Several coaches have served as Tampa Bay head coach Jon Gruden’s mentors through the years. But the same coach that helped Gruden get his feet wet in the coaching confines of the National Football League is currently preparing his team to defeat his student’s football club.
Seattle head coach Mike Holmgren gave Gruden his first opportunity to coach in the NFL when he was a part of the San Francisco 49ers organization. Holmgren, who is a decedent of the West Coast offense first implemented by Hall of Fame Coach Bill Walsh in the 1980s, took Gruden under his wing in 1990 while serving as the 49ers’ offensive coordinator.
He was in search of a offensive quality control coach that no one had ever heard of before, and Gruden, who had spent the four previous years coaching at the University of Tennessee, Southeast Missouri State and the University of Pacific, caught Holmgren’s eye.
When he was hired as Green Bay’s new head coach in 1992, Holmgren took Gruden with him, this time to serve as the Packers’ wide receivers coach.
It was there that Holmgren realized Gruden, who was just 29 years old, had what it took to coach, and be a head coach, in the NFL.
“I thought he communicated with his players as a young coach,” Holmgren said of Gruden. “He was a very young guy and he looked young. He looked even younger than his age. Yet he had tremendous presence and he communicated even better with his position. He started coaching wide receiver in Green Bay and we had there, Sterling Sharpe, who in my opinion was one of the greatest ones ever. His career was cut short. He was a tough guy. A good guy. A great receiver. Really smart. But he could be a tough guy to coach sometimes. Jon and Sterling? When he could coach him, I knew he could coach anybody. He’s so competitive. And he’s smart. Really a smart guy. Heck, it was an easy call for me. Again, he helped me, I can’t tell you how much he helped me, and I’m very proud of the job he’s done.”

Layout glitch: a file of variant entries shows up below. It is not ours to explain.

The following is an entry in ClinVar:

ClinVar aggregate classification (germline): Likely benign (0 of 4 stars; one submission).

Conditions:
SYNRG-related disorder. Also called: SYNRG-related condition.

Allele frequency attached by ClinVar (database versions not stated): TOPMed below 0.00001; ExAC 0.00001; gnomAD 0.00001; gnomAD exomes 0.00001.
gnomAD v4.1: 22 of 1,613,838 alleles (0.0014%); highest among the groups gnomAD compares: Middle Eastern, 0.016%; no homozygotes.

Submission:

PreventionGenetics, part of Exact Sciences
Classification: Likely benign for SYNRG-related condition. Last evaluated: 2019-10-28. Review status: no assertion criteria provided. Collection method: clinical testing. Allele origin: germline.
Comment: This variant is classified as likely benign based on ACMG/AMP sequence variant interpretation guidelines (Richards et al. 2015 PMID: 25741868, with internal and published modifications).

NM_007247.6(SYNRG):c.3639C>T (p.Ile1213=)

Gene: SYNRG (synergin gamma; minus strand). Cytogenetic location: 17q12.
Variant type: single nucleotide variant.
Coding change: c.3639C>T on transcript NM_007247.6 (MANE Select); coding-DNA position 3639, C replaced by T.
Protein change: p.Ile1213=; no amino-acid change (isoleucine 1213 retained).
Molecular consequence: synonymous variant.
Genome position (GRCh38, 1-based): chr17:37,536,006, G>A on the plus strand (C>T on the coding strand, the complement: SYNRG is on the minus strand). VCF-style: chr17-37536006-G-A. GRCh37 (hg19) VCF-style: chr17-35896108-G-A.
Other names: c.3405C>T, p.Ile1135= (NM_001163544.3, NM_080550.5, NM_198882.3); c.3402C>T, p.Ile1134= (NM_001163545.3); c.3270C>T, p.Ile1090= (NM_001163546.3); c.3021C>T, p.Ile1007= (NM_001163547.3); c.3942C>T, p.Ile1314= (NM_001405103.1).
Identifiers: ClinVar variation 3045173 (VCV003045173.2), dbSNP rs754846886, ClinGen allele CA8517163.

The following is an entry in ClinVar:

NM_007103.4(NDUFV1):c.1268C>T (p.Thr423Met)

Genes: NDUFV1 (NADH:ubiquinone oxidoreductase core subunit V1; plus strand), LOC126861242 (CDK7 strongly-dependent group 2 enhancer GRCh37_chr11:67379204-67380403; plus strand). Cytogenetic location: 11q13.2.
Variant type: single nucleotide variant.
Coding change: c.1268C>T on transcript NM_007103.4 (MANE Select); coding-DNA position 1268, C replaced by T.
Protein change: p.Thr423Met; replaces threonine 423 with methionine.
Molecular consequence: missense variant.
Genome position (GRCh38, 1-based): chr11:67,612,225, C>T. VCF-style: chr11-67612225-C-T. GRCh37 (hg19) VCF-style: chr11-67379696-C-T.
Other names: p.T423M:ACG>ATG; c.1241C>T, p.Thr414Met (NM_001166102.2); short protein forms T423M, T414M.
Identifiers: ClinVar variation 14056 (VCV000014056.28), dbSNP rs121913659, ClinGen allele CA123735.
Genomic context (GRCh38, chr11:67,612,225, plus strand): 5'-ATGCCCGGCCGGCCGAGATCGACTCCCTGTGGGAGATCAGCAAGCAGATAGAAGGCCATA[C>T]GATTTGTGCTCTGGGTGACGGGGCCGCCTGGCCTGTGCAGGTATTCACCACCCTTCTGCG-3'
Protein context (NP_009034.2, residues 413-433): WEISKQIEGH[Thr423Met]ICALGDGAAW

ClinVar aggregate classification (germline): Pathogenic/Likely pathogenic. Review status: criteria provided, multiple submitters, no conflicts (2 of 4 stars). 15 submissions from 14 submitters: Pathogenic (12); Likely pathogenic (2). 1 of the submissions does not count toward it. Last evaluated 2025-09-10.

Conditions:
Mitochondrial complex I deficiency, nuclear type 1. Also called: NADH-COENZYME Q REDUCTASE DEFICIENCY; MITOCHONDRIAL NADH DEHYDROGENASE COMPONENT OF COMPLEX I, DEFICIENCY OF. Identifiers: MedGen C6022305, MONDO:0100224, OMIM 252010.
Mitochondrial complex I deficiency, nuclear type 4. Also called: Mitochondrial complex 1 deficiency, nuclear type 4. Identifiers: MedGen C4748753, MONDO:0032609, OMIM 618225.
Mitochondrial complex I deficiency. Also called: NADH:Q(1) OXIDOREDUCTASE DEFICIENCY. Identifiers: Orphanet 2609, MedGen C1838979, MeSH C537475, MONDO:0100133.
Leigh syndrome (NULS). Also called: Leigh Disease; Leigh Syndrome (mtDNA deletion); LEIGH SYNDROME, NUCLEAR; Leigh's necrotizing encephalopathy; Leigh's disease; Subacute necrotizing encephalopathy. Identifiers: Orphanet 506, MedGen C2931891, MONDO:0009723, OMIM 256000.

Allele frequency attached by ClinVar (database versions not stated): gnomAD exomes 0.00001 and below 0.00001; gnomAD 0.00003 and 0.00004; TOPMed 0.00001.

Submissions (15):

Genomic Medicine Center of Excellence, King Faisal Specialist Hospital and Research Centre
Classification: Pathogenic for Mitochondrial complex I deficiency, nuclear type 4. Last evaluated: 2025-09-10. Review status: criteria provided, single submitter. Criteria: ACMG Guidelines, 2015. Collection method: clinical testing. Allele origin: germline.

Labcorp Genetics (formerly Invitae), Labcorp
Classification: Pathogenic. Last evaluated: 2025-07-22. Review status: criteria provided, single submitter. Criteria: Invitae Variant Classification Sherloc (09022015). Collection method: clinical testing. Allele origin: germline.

One of the reasons Holmgren liked Gruden so much was because of his work ethic. Countless hours were put in to developing Green Bay’s receivers and the team’s West Coast offense-oriented attack. But if there is such a thing as working too hard in the NFL, Holmgren said Gruden, who is known for waking up every morning at 3:17 a.m. and getting just four to five hours sleep a night, was definitely guilty of it.
In his book, “Do You Love Football?”, Gruden recalled a time when Holmgren actually threatened to fire him if he didn’t leave the office and go home. Gruden said Holmgren actually gave him $50 and ordered him to go home and take his wife Cindy out to dinner.
According to Holmgren, that story has some validity.
There is (some truth to that),” Holmgren said. “I don’t know that I said I was going to fire him, or if I said it I don’t think he was too worried about it.
“He has a tremendous work ethic and doesn’t need as much sleep as most people. Frankly, I was a little concerned about it. we worked late in green bay, and he was always there later. Family is important to me. I want it to be important. I know it’s important to him and to all my coaches. So, there were a couple times I said,’You’re going home.’ He said, ‘No I gotta do this or that.’ I said, ‘No, you can do this tomorrow.’ I may have said that, yeah.”
Holmgren suggested that Gruden went above and beyond the call of duty. In fact, there were times when Gruden was willing to do anything to get to work and compete at the workplace, where several other future head coaches were in the making.